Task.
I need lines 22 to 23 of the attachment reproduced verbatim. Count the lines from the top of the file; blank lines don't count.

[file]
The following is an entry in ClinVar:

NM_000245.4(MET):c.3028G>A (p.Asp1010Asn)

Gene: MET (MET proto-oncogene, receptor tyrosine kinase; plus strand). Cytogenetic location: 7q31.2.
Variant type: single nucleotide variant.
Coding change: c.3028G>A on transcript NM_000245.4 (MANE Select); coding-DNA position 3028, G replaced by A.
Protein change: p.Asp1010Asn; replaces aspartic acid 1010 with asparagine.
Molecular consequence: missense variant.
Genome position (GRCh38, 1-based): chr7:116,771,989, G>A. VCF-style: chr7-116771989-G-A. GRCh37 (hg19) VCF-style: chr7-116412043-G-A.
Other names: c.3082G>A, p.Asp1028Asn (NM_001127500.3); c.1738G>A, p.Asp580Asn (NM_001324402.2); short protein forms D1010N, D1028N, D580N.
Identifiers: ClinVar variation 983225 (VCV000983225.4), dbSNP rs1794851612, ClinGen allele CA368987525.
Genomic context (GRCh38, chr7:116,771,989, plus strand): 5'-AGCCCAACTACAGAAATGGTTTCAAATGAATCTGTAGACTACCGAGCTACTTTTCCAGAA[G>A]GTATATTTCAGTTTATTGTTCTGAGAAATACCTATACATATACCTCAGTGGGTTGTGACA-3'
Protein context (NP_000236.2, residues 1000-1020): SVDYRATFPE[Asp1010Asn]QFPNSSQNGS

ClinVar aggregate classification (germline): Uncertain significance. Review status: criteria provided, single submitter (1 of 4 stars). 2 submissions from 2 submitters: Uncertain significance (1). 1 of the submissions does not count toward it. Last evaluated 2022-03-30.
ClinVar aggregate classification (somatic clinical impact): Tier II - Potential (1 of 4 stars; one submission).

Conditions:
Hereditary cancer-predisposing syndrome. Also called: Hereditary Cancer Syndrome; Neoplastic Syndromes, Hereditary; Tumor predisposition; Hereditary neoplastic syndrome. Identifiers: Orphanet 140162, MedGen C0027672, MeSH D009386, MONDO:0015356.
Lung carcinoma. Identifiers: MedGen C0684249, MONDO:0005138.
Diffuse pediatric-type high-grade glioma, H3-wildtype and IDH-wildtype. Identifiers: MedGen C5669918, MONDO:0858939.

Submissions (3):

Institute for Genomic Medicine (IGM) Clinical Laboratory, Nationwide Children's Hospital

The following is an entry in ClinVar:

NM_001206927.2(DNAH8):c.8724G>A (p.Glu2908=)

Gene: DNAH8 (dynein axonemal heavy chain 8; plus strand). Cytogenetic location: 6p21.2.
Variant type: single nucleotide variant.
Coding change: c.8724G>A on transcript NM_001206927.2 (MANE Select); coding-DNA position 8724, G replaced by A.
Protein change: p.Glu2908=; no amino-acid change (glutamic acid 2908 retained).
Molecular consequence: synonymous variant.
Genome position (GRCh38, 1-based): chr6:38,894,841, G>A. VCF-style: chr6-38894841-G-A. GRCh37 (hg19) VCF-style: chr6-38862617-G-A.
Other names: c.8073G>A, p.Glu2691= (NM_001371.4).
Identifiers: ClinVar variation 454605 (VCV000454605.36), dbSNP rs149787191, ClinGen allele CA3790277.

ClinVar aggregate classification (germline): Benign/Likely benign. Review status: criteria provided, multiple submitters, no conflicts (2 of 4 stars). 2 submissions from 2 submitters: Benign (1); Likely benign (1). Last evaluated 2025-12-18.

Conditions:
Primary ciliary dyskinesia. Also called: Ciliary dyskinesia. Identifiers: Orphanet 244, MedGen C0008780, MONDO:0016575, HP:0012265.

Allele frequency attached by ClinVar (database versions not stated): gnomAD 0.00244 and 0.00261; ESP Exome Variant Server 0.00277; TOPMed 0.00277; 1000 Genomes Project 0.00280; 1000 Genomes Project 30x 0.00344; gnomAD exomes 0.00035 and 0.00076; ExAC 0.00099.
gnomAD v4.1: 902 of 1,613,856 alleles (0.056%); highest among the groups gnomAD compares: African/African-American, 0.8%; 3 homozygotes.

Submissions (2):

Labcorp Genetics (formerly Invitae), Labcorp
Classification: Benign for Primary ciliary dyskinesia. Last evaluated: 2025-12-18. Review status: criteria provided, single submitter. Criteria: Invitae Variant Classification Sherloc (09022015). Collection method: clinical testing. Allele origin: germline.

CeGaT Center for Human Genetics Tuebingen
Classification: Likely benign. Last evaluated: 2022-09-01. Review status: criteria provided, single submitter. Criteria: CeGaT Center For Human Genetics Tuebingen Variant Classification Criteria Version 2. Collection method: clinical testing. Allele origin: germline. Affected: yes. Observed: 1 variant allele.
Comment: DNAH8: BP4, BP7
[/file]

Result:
NM_001206927.2(DNAH8):c.8724G>A (p.Glu2908=)

Gene: DNAH8 (dynein axonemal heavy chain 8; plus strand). Cytogenetic location: 6p21.2.